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By Robert Marsden
Director
Posted on: 11 February 2019

Saying ‘I do’ to Valentines Tax Benefits

With Valentine’s Day just around the corner, couples around the UK may be wondering whether this is the moment to ‘pop the question’. According to the ICAEW, whilst it may not be the most romantic reason to propose to your partner, getting married or entering a civil partnership could bring it with it certain tax benefits.

An example of this could be the wedding gifts received from friends and family. Parents can each gift up to £5,000, and grandparents up to £2,500, without facing any tax implications.

Furthermore, the marriage allowance may also be able to be claimed by the married couple to reduce their income tax bill. To qualify neither of the partners can be higher rate taxpayers, and the lower earner must have income below the personal allowance of £11,850. In addition the couple must not be eligible for the married couple’s allowance, which is available to some older people. If eligible, the marriage allowance allows one partner to transfer up to 10% of their personal allowance to their husband, wife or civil partner which, in the tax year 2018/19, can reduce their tax liability by up to £238.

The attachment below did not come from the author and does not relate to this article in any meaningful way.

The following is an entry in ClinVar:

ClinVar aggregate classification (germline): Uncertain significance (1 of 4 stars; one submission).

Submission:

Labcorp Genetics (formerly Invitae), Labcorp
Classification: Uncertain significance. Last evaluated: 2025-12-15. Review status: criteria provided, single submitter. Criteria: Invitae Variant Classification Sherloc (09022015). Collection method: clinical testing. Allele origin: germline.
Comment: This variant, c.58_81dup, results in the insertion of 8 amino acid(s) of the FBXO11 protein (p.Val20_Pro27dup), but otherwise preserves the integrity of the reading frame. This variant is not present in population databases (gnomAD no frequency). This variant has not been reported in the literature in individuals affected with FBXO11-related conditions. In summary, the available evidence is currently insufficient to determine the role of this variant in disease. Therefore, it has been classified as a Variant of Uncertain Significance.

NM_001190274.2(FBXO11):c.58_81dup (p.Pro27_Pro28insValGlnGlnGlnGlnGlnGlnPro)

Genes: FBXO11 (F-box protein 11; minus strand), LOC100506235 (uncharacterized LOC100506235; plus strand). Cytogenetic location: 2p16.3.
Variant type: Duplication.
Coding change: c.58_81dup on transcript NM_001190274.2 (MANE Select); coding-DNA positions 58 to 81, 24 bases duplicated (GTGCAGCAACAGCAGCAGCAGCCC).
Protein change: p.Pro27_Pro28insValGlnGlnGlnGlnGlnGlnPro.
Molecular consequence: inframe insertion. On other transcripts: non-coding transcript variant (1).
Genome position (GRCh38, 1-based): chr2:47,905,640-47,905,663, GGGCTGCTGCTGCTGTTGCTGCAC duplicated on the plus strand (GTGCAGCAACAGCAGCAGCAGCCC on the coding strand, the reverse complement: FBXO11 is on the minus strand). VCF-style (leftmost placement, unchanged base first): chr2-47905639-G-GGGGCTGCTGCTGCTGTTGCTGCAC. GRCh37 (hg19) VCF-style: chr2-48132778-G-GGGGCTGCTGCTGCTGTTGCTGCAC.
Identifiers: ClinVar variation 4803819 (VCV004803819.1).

In addition, ICAEW points out that a marriage creates more of a ‘fluid’ environment for capital gains tax (CGT) and inheritance tax (IHT), allowing the couple to pass ownership of assets between them free of CGT and IHT, regardless of the amount.

While the standard rate of IHT is 40% on estates worth more than £325,000, an individual can pass on their estate to their surviving spouse completely tax free, regardless of the amount. When the surviving spouse dies it can be possible for up to £650,000 to be passed on to family and friends tax-free.

Ken Dodd left it late marrying his partner of 40 years, 2 weeks before he died and this saved his estate £11 million in Inheritance Tax.

Robert Marsden
Director

Robert qualified in 1981 at Myers Clark, and has considerable knowledge in Private Client matters, predominantly in taxation. Robert works with individuals and business across many sectors, but his specialisms include; engineering, printing and